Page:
Find and Evaluate Websites
Finding Authoritative Websites
What are they? Computer programs that search documents, especially on the World Wide Web, for a specified word or words and provide a list of documents in which they are found. Google, Bing and Yahoo! Search and are among the most popular.
Combine your search term(s) with the phrase site:gov OR site:edu which will limit your results to the domain .gov for U.S. government agencies and the domain .edu for educational institutions in the U.S, the two most reliable domains.
What are they? Websites selected and reviewed by scholars, librarians, and teachers, and organized by subjects.
- SweetSearch, a search engine for students from FindingDulcinea.com, it searches only the 35,000 Web sites evaluated and approved by Dulcinea's staff of research experts, librarians and teachers.
- Britannica Academic On your topic article page, find Web's Best Sites in the left sidebar to display sites selected by Britannica editors for quality and age-appropriateness
More places to find reliable websites
- The Invisible Web: What It Is, How You Can Find It Typical search engines actually access only a tiny fraction of the internet, so where's the rest? The vast majority of the internet lies in the invisible web.
- Google Scholar Search across many disciplines and sources: articles, theses, books, abstracts and court opinions, from academic publishers, professional societies, online repositories, universities and other web sites.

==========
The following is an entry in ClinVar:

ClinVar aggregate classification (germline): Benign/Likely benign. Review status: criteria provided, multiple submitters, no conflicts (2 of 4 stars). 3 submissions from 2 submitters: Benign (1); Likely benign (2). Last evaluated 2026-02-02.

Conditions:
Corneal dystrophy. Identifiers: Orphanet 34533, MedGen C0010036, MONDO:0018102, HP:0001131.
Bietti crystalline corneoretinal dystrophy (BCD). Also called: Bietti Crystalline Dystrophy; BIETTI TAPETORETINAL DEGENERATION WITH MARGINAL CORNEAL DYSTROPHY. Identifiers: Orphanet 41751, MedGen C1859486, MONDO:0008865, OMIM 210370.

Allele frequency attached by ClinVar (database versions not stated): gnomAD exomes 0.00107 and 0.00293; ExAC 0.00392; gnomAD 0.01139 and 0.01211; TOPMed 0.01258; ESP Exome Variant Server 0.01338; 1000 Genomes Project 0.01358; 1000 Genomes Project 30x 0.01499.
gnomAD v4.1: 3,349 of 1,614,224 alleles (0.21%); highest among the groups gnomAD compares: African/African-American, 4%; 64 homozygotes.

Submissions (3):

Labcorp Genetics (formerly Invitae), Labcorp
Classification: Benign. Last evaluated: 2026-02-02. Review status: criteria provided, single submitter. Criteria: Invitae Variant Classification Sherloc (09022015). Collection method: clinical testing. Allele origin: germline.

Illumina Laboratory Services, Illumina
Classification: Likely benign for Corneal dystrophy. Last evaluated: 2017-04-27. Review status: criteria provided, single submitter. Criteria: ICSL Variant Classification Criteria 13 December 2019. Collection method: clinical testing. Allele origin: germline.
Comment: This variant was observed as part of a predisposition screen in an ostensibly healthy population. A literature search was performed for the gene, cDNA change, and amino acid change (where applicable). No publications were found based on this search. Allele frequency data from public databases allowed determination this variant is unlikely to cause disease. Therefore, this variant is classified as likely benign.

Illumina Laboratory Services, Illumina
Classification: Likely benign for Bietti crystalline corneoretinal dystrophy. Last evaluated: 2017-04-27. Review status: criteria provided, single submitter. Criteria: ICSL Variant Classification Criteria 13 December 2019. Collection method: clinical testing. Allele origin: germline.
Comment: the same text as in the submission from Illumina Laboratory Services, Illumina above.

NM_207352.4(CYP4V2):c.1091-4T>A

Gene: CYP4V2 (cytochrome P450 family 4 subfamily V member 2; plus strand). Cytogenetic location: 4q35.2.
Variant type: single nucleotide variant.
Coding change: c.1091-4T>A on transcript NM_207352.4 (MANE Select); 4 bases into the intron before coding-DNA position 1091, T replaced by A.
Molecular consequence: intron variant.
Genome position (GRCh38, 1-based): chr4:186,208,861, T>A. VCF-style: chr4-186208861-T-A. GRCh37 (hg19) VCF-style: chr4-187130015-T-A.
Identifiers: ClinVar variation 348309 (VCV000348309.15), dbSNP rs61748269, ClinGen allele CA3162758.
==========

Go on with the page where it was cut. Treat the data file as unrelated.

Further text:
Who published it?
What type of organization is behind it? Look at the domain:
- .com = represents a commercial business
- .edu = represents an educational institution in the U.S.
- .gov = represents a U.S. government entity
- .net = originally represented network technologies companies, but now is often treated as an alternative to .com
- .org = represents an organization, usually a nonprofit-making organization
- Is it a personal page? Look for ~ or % after the domain.
Who is the author?
- Look for "About Us", "Sponsors", "Philosophy", "Biography", "Who am I"
- What are their credentials? Why believe them?
- What values do they stand for?
- Is there evidence of bias?
- Google the author's/organization's name
- If none of the above, truncate back the URL one / at a time.
How current is the page?
- Is currency important for your topic?
- When was the last update?
Does the content appear good quality?
- Are sources documented in footnotes, or links outside that work?
- Links to more information? Any dead links?
- Links to other points of view?
- Evidence of hype/trash/ranting? For ex: controversial topics
- Misspellings and grammatical errors?
What is the purpose of the page? Why was it put on the web?
- Inform with facts/data? Explain?
- Is it biased? Check Media Bias Fact Check (this will work for newspapers, magazines and online news sources)
Source: Education Resources for Web Literacy "Evaluating Web Pages Checklist" by Joe Barker, Teaching Library, UC Berkeley. May 2007 Copyright 2007 by the Regents of the University of California
Page last updated 10/2/2017